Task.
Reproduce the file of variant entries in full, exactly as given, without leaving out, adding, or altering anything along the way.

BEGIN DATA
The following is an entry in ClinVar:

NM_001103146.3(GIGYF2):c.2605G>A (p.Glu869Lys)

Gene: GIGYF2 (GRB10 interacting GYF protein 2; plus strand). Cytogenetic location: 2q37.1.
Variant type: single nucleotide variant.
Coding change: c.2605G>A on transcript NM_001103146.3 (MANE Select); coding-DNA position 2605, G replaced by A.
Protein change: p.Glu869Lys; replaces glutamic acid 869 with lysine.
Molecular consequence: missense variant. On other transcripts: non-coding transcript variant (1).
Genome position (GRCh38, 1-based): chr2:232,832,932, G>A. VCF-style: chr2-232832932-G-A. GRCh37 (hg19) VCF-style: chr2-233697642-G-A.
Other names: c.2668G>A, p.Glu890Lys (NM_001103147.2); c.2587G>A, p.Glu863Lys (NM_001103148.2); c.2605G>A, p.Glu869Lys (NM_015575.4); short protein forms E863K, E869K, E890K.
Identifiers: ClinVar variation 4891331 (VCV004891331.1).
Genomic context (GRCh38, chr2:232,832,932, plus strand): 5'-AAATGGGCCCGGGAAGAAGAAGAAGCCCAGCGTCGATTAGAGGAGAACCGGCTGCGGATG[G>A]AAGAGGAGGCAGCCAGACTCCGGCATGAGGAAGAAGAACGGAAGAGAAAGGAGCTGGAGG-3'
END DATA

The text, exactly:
The following is an entry in ClinVar:

NM_001103146.3(GIGYF2):c.2605G>A (p.Glu869Lys)

Gene: GIGYF2 (GRB10 interacting GYF protein 2; plus strand). Cytogenetic location: 2q37.1.
Variant type: single nucleotide variant.
Coding change: c.2605G>A on transcript NM_001103146.3 (MANE Select); coding-DNA position 2605, G replaced by A.
Protein change: p.Glu869Lys; replaces glutamic acid 869 with lysine.
Molecular consequence: missense variant. On other transcripts: non-coding transcript variant (1).
Genome position (GRCh38, 1-based): chr2:232,832,932, G>A. VCF-style: chr2-232832932-G-A. GRCh37 (hg19) VCF-style: chr2-233697642-G-A.
Other names: c.2668G>A, p.Glu890Lys (NM_001103147.2); c.2587G>A, p.Glu863Lys (NM_001103148.2); c.2605G>A, p.Glu869Lys (NM_015575.4); short protein forms E863K, E869K, E890K.
Identifiers: ClinVar variation 4891331 (VCV004891331.1).
Genomic context (GRCh38, chr2:232,832,932, plus strand): 5'-AAATGGGCCCGGGAAGAAGAAGAAGCCCAGCGTCGATTAGAGGAGAACCGGCTGCGGATG[G>A]AAGAGGAGGCAGCCAGACTCCGGCATGAGGAAGAAGAACGGAAGAGAAAGGAGCTGGAGG-3'